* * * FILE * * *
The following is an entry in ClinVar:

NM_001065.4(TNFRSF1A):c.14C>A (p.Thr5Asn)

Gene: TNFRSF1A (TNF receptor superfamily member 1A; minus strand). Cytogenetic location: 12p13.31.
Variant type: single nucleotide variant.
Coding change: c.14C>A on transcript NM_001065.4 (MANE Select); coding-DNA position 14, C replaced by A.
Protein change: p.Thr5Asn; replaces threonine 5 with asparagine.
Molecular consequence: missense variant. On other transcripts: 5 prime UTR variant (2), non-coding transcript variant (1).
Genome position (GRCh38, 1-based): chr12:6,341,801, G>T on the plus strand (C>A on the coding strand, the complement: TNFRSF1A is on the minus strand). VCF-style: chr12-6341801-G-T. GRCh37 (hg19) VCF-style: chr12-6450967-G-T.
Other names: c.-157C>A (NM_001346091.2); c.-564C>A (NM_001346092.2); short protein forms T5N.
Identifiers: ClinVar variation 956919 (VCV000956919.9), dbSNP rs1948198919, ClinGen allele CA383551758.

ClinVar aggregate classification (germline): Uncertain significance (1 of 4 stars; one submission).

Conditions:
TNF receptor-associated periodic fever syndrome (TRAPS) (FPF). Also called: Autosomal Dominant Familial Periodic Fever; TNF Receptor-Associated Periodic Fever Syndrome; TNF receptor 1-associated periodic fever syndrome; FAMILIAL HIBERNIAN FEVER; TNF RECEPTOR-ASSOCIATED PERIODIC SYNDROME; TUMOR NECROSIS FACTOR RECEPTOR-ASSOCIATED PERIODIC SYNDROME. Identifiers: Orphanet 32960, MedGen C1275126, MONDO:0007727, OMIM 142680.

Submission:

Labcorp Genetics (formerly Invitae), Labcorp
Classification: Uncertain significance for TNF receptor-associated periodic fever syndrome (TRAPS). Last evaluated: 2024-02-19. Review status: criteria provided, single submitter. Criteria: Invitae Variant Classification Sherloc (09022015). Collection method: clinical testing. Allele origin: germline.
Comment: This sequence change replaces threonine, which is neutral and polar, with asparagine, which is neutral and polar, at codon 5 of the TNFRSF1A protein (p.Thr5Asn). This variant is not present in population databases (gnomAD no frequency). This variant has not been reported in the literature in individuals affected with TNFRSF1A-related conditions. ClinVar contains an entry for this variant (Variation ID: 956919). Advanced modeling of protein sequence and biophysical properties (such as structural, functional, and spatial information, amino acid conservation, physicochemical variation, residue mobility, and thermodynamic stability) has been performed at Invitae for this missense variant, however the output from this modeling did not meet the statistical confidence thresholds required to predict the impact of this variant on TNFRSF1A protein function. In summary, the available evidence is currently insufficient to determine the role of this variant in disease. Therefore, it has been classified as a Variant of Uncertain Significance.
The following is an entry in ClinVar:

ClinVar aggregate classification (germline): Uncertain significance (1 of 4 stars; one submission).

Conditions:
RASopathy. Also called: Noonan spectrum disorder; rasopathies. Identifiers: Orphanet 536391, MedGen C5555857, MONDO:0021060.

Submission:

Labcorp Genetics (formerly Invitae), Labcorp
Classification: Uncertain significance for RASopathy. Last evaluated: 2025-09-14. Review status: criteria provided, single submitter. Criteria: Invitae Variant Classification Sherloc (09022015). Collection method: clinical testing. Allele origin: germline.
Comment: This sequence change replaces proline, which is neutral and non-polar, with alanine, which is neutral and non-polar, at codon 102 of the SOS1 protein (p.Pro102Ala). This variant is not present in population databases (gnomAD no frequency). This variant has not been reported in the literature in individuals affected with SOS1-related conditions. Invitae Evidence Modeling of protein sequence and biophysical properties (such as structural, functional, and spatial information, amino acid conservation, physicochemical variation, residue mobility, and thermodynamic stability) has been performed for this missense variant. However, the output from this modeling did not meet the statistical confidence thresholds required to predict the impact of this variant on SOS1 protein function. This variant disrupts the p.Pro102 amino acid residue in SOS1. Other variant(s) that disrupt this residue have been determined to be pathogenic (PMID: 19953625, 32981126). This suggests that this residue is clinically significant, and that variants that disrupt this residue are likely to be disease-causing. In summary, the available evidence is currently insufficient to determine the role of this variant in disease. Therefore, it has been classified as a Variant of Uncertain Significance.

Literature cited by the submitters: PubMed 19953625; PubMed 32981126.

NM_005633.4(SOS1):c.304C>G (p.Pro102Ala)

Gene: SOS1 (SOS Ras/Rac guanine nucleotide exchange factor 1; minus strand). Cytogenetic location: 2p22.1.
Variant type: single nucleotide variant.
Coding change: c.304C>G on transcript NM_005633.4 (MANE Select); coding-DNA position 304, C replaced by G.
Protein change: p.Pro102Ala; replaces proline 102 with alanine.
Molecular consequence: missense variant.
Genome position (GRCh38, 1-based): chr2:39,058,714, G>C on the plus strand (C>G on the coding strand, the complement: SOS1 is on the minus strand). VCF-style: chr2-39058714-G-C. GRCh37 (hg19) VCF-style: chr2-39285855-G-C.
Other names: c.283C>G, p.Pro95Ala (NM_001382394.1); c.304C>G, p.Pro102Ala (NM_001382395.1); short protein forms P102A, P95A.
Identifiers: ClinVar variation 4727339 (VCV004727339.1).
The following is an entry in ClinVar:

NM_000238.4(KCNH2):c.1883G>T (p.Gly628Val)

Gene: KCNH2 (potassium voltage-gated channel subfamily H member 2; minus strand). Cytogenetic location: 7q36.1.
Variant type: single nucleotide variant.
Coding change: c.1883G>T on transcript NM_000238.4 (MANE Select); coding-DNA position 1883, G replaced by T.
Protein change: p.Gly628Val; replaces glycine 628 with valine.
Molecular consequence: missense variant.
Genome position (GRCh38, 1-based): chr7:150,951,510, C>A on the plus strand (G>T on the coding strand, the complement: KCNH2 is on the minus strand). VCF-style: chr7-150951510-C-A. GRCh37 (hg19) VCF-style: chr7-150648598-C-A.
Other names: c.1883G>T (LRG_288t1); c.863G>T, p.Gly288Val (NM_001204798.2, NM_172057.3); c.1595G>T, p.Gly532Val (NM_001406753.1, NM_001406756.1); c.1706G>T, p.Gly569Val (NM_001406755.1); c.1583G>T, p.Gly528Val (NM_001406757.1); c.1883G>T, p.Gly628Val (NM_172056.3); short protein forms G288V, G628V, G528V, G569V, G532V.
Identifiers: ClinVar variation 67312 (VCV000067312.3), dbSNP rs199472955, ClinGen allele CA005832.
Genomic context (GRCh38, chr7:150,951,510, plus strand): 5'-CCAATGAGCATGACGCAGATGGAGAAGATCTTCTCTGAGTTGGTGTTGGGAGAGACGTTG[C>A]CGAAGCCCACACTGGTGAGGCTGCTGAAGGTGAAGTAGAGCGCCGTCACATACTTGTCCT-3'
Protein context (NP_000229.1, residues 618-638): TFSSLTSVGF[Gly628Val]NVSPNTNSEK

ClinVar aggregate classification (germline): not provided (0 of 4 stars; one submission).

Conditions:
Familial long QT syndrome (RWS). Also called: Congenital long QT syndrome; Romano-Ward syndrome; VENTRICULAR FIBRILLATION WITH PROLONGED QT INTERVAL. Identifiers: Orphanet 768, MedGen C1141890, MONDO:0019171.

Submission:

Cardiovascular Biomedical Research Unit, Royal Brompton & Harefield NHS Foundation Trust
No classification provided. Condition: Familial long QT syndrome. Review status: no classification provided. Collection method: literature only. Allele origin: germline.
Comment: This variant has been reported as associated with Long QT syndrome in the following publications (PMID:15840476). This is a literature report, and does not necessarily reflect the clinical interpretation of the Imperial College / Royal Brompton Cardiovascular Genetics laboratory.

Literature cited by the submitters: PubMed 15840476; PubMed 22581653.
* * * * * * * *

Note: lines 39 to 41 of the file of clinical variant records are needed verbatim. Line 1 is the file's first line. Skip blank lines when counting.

Variant type: single nucleotide variant.
Coding change: c.1883G>T on transcript NM_000238.4 (MANE Select); coding-DNA position 1883, G replaced by T.
Protein change: p.Gly628Val; replaces glycine 628 with valine.